These types of tumors occur on the organs as well as the connective tissues surrounding the uterus. Adnexal tumors are most often noncancerous, but can be malignant.
This type of cyst occurs when the duct of the Bartholin's gland becomes blocked, resulting in the development of a fluid-filled cyst. The Bartholin's glands are a pair of glands between the vagina and the vulva that produce lubrication when they are stimulated.
This condition is the abnormal growth of cells on the cervix's surface. Considered a precancerous condition, it is typically the result of a sexually transmitted infection with the Human Papillomavirus, or HPV.
This is a disorder in which tissue that normally lines the uterus grows outside the uterus. This condition is extremely common and can be a very painful condition for the women who suffer from it.
Also referred as a cervical insufficiency, this is a condition that occurs when weak cervical tissue causes or contributes to premature birth or possibly loss of the fetus in an otherwise uncomplicated pregnancy.
These cysts are fluid-filled sacs that form in the ovaries. They are extremely common and most frequently occur in women during their childbearing years.
This condition is a rare ovarian tumor characterized by the presence of thyroid tissue that comprises more than 50 percent of the tumor’s overall mass. The tumor can be benign or malignant and is often treated with surgery.
Fibroids are a type of tumor, usually benign, that grows inside the uterus. They are extremely common and often lead to increased or prolonged menstrual bleeding.
A biopsy is the removal of a small piece of the cervix tissue, which then is tested in the lab for signs of disease or infection. Doctors typically order a biopsy when another medical test suggests that the body tissue is not normal.
Colposcopy is a procedure used to examine the vulva, cervix and vagina for signs of disease. Often ordered after an abnormal pap test, tissue is collected from the cervix and sent for laboratory testing.
During a cystoscopy, a scope is used to examine the bladder. The procedure is done to check for bladder abnormalities or assist during surgeries of the urinary tract.
During an endometrial biopsy, a physician takes a small piece of the uterus to look for abnormal cells. An endometrial biopsy can be performed to check for causes of bleeding or check for cancer.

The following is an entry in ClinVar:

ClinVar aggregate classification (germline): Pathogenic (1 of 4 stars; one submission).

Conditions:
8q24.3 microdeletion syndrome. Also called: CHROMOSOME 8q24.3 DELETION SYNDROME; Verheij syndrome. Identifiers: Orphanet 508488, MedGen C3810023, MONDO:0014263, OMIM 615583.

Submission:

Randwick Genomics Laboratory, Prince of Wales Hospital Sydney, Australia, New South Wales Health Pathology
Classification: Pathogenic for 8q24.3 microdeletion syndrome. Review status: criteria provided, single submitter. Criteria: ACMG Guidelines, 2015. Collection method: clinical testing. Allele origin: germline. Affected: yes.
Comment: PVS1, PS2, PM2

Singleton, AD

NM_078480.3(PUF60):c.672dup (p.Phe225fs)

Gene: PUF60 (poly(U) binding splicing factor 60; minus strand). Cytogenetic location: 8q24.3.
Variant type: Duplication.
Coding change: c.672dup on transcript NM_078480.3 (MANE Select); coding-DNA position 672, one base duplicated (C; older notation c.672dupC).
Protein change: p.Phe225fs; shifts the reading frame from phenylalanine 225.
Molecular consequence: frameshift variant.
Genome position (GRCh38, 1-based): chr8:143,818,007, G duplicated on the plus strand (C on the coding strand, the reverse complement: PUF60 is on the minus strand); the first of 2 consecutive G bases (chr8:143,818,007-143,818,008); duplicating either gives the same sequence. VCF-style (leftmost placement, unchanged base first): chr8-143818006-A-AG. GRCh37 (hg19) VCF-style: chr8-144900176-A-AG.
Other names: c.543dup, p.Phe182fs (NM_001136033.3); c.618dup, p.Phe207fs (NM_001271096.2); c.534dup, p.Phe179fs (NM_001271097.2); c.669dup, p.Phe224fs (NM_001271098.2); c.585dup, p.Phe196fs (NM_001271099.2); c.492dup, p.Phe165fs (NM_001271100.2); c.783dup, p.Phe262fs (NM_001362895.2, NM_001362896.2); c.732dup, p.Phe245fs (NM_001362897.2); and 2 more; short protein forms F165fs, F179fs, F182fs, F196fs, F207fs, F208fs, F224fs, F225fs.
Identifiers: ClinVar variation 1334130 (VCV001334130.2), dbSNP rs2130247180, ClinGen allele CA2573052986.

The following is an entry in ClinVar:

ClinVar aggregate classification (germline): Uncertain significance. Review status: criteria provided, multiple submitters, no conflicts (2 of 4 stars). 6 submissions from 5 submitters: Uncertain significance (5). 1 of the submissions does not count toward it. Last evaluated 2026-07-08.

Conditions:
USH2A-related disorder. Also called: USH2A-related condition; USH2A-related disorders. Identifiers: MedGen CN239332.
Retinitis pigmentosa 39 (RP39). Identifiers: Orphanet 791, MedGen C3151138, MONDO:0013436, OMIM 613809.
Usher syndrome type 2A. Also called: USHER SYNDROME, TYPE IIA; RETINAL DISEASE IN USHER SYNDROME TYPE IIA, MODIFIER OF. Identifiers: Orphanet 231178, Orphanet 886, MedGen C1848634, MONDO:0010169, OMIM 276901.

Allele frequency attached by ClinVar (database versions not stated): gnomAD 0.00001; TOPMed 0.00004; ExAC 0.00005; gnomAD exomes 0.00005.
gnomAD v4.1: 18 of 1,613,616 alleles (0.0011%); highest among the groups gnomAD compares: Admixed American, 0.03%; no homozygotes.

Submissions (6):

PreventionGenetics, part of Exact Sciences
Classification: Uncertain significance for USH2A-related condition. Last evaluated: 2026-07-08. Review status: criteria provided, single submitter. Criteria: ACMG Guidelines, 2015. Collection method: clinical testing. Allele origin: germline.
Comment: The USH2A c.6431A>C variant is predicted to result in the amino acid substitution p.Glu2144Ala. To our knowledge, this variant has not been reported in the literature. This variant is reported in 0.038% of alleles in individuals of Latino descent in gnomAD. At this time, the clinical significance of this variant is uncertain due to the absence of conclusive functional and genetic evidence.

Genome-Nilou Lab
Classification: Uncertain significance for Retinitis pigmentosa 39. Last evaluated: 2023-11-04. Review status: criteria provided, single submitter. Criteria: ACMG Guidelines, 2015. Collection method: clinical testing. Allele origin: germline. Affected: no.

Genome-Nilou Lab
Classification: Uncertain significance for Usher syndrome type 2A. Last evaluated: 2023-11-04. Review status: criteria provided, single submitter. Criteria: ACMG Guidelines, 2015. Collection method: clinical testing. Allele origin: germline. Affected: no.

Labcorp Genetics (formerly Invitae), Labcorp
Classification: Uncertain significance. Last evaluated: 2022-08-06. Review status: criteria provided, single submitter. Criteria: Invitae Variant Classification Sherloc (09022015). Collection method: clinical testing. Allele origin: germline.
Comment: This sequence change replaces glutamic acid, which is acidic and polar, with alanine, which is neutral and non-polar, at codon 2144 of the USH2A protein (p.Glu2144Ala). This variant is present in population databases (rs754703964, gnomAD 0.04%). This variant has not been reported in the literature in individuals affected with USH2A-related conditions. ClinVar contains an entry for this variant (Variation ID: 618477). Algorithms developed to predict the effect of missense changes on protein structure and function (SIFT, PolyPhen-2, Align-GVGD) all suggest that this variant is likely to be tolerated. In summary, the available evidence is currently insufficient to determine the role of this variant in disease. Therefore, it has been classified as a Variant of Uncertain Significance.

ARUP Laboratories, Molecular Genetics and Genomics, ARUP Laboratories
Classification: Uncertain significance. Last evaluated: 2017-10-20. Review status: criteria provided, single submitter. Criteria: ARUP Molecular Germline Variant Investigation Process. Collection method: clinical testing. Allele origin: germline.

A hysteroscopy is an exploratory procedure. It allows a doctor to take a look inside the uterus with a small, lighted scope to help determine the cause of abnormal bleeding.
A pap test is performed during a pelvic exam. A physician inserts a speculum into the opening of the vagina in order to examine the cervix and vagina. The cervix is then swabbed in order to test for cancer cells.
This surgical procedure uses a small, lighted tube placed near the female reproductive organs through an incision in the abdomen. Laparoscopy can be used to find cysts, fibroids and infections. Tissue can also be biopsied during the procedure.
A pelvic ultrasound is used to get a better view of reproductive organs. Sound waves are used to create images of the pelvis and lower abdominal region.
Cryosurgery is the use of extreme cold in order to destroy diseased tissue. This procedure can be performed at a doctor's office or an operating room, depending on the reason for having the procedure.
D&C, or dilation and curettage, is a surgical procedure usually performed after a miscarriage. Dilation means to open up the cervix, and curettage means to remove the contents of the uterus.
Hysterectomy is a surgical procedure to remove the uterus and may also involve the removal of the cervix, ovaries and the fallopian tubes.
This procedure uses a heated, wire loop in order to remove cells and tissue. The LEEP procedure can be used as part of treatment or to help make a diagnosis of cancerous or abnormal cells and tissue.
A myomectomy is a surgical procedure performed to remove uterine fibroids. Uterine fibroids are usually benign, but uncomfortable tumors that grow in the uterus.